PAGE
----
Following up my response to yesterdays comment in the Pinball Song thread, Walt Kraemer has been kind enough to email me with some information about the song. So here it is, definitive and from the person who composed and produced it, everything you ever wanted to know about the Sesame Street Pinball Number Count.
Those were indeed the Pointer Sisters. All four of them. At the time only three were performing regularly and I recall budgeting for just the three when June showed up at the session with the rest. It was a bonus. The basic track was performed by San Francisco Bay Area musicians and since there were to be eleven pieces of animation I had the track structured to accomodate three different lead instrument overdubs to give the pieces some variety. On some numbers Andy Narell plays a steel drums solo, on others Mel Martin plays a soprano sax solo, on the rest… I forget. Much credit should go to Ed Bogas for interpreting my melody ideas and for the musical arrangements.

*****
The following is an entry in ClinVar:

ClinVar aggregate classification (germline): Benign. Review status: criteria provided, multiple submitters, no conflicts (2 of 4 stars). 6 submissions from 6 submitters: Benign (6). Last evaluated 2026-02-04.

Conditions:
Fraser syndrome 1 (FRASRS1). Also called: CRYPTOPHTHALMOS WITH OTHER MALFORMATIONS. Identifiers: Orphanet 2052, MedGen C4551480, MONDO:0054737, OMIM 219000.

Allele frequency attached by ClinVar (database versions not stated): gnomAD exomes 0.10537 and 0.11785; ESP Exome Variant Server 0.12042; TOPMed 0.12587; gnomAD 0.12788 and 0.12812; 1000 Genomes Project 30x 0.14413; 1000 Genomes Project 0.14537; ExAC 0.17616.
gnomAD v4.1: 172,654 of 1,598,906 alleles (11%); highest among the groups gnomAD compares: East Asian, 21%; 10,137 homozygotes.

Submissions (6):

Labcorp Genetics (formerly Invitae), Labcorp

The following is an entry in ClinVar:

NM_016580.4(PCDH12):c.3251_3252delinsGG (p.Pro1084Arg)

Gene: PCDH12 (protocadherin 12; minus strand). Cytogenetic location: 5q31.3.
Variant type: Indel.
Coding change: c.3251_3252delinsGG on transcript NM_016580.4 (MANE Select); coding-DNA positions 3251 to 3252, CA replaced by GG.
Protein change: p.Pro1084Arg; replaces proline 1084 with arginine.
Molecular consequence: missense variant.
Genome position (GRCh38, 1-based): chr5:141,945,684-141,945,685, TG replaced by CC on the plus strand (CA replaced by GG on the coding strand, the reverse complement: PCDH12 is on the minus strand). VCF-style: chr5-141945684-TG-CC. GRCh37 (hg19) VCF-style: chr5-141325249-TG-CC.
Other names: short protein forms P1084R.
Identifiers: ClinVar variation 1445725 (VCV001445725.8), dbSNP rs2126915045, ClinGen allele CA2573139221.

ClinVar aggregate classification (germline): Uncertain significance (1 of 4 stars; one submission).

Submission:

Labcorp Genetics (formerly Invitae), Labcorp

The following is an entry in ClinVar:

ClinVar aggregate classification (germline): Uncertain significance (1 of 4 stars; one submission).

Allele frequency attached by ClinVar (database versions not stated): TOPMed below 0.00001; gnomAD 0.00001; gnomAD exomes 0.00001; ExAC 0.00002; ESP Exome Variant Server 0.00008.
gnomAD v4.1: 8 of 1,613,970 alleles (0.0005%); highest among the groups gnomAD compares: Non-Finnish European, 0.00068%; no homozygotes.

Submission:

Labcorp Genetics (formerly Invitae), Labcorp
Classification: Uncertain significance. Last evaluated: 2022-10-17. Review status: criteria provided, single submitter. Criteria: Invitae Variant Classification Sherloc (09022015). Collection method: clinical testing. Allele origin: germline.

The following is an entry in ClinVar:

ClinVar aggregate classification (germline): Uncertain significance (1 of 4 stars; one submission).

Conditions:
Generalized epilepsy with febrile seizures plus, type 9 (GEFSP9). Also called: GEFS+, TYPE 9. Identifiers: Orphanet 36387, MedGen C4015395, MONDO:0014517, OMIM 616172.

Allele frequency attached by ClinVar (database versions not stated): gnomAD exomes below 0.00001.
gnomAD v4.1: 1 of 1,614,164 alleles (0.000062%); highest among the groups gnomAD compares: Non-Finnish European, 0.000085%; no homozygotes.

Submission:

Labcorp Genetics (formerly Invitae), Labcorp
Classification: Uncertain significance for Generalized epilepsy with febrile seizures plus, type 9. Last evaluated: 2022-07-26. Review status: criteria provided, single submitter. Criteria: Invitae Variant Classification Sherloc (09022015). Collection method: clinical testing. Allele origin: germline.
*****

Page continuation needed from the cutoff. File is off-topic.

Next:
The concept and design was devised by our animation director, Jeff Hale. It was his idea that I create basic tracks then record as ‘wild-lines’ the Pointers shouting the various 2-11 numbers in different intensities and different compliments of voices. Then, each time the pin ball hit a selected number he would drop in these (off-key—couldn’t be helped) wild lines. While I have retained first or second generation masters (quarter inch tape now converted to DAT and CD) of 99% my audio productions over the years it is for above reason there was never a ‘master’ track. This news came as a dissapointment to the folks back at Sesame Street who were planning the current CD release. Unfortunately, I have retained nothing from this session. Matter of fact, I haven’t heard the piece in years.
On the techinal side, we recorded at Richard Beggs’ (Francis Ford Coppola’s) studio in the Columbus Towers Building, 24 track, analog—of course. Mag transfers were made at Imagination, Inc. which is long out of business. And, again unfortunately, there is nothing left of either the animation cells nor audio elements for any of that beautiful work.
Personally, I am honored to be thought of in the same company as Herbie Hancock and Frank Zappa. My approach was to write the piece in 12-4 or 12-8 time but that didn’t quite work out. And it wasn’t until we had completed the project that I realized I may have stolen the first five notes of the Woody Woodpecker Song. Something I’m sure neither Hancock nor Zappa would be guilty of.